I must say I'm glad I did decide to stay a few extra days in B'ham and avoid the Twelfth, though. There were some nasty riots in north Belfast, which are brought closer to home by the fact that I know the girlfriend of the BBC journalist mentioned in the article as having been injured in the riot. He has a shrapnel wound from a pipe bomb in his lower back, but is home now and recovering well, thank the gods.
Meanwhile, in my own area (the Lisburn Road in south Belfast), I can see that people have had a large bonfire in a parking bay on our road, there are beer cans and bottles strewn everywhere, and, as meerium has already reported, a lamp-post up near Tesco's is leaning over at an angle of about 30o from the ground. Tesco's itself was also closing just as I reached it at 5:30pm. The woman there explained that they were operating 'Bank Holiday hours', but since it isn't a Bank Holiday, I presume that is to do with the marching season as well.
I've spent the last couple of days mainly relaxing and enjoying the sunshine and the company of my parents, and also getting a few gentle bits and bobs done. I've booked my flights for my interview at Reading, and will fly back to Birmingham next Wednesday, to travel on down to Reading the next morning for the interview. I've also been reading some Geography books: specifically stuff about Central Place Systems, zones of influence, catchment areas and so on. This sort of stuff has quite often been applied in historical and anthropological contexts, and I'm using it to help me back up some of the stuff I'm saying in my book about the relationship between Roman cities and their hinterlands with a bit more authority. Then, I can show how suburbs fit into that picture.
I've also been helping Mum to decipher a few difficult-to-read words in a very interesting diary she has. It's from 1883, and is the last diary of a Birmingham doctor called James Fitzjames Fraser West, who died in mid-April of that year. He was the grandfather of my mother's step-mother, so I suppose that makes him my step-great-great-grandfather, or something. Anyway, the diary and various other photographs and documents relating to him were kept by the family, and passed to my mother when her step-mother died. She is now writing a biography of him, mainly in his capacity as a typical and well-documented example of a Birmingham medic of the period.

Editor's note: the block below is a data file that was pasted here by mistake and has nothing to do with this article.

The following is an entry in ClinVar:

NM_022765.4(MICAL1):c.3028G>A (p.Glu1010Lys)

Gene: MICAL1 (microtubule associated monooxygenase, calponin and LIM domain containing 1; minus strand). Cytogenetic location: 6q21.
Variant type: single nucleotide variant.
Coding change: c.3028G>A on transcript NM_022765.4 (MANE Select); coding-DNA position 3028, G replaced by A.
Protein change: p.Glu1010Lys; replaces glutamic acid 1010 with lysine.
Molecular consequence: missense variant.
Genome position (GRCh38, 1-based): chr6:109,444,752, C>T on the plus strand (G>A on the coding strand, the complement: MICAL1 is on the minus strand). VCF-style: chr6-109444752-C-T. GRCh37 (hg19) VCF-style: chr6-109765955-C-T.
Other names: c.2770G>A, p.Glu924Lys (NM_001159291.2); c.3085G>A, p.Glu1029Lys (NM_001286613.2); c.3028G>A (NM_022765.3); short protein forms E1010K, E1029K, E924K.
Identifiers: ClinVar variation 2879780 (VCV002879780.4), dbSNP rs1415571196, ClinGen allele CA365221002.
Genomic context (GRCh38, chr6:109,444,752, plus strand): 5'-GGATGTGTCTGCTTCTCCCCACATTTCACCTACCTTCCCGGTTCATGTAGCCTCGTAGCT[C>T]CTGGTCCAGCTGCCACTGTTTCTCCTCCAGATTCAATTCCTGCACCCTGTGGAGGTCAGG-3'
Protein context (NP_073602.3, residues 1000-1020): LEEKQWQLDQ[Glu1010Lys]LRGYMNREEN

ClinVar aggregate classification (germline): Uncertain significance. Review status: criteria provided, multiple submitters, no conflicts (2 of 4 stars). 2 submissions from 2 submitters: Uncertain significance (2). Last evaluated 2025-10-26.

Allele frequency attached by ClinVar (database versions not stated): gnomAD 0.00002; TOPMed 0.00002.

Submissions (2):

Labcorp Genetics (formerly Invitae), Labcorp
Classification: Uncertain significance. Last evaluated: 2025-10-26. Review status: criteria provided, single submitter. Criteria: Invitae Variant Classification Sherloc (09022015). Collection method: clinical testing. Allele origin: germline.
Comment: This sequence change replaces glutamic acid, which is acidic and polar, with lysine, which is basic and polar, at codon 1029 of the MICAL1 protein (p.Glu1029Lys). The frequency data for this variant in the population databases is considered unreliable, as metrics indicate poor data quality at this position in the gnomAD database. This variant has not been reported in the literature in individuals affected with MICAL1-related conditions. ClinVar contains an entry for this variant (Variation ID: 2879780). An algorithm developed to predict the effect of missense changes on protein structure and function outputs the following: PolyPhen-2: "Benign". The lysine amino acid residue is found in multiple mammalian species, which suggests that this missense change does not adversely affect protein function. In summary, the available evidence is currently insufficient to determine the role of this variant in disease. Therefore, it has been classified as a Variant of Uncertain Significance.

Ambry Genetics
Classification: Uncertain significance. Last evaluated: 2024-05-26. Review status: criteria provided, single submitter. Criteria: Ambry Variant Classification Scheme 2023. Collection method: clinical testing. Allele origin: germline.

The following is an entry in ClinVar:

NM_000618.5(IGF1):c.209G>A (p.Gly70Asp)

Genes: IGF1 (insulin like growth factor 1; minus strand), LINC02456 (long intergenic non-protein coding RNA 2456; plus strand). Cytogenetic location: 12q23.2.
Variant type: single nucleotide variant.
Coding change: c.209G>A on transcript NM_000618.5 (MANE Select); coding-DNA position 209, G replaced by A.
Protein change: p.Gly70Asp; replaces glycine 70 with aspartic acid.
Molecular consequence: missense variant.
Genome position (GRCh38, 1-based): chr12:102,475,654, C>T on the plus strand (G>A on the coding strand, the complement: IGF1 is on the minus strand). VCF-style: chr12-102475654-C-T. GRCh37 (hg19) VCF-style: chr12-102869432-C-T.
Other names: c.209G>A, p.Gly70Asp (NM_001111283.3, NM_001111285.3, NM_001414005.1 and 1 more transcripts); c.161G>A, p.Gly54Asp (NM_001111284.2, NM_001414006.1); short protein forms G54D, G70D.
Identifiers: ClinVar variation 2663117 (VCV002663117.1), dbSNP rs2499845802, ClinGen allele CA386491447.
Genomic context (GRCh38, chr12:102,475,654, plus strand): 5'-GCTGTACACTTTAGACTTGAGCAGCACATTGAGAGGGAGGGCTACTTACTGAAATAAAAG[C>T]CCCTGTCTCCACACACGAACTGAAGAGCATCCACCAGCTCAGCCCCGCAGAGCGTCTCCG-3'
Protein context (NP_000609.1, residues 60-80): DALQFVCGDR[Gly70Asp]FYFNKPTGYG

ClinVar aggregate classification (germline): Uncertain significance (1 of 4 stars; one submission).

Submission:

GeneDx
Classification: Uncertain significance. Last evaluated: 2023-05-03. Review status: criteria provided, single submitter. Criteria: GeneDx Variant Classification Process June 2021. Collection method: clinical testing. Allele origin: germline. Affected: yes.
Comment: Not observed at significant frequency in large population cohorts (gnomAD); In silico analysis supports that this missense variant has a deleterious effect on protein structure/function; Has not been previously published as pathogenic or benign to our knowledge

He was a pretty interesting guy, in fact. He was keen on Shakespeare (enough to write a paper entitled 'Shakespeare from a surgeon's point of view'), was one of the earliest adopters of Lister's methods of sterlisation, and got into an actual physical fight early on in his career with a curmudgeonly old bugger who was trying to block his appointment to a particular hospital post. The diary not only gives a fascinating insight into his daily life as a doctor, but also happens to include a sort of miniature 'Grand Tour' (if that's not a contradiction in terms) which he undertook with his wife in March through France and Italy - and courtesy of Thomas Cook, no less! This is particularly attractive to me, because it includes his observations during a few day's stay in Rome, but the whole diary is full of delightful little gems.
For example, he had to treat a patient for a ricked back which he'd caused by lifting up his bedstead with his wife still in it: "too much conjugal affection!", he comments. Another time, while in Italy, he agreed to sing a song during an evening of billiards and music. An Italian captain accompanied him, but he comments that although the captain tried to keep to his tune, "he was very far from it all the time." Meanwhile, in St. Peter's, he measured the size of the columns by having his wife walk around one of them, and noted that it took her 80 seconds to do so.
All this my Mum intends to publish as an appendix to the book. I think she's absolutely right to do so - it isn't too long, it's a fascinating read in itself, and it can only make her readers hungry to know more about him. The trouble is that Victorian doctors seem to have shared their modern counterparts' propensity for terrible hand-writing: made worse in his case by the fact that the diary was really too small for the amount he was trying to say. Various members of the family have been through it several times since she started working on the book: for example, I've spent quite a bit of time previously on the sections in Rome and Italy, helping to fill in the names of churches and archaeological sites which he visited. We have about 98% of it figured out now, but we're going through it one last time to try again on the really difficult cases. A lot of the remaining puzzles now are names, which are of course the hardest to figure out from context (although Mum has solved a few through professional and census records), but there were also a few ordinary words which I was able to make out. I have to wear white gloves to handle it so that I don't smudge the pages, which makes me feel like the girl from Fingersmith!
Tomorrow, I start work on preparing for my Reading interview: spurred on, of course, by the promise that if I can get enough done by Friday night, I get to spend the entire weekend reading Harry Potter and the Half-Blood Prince!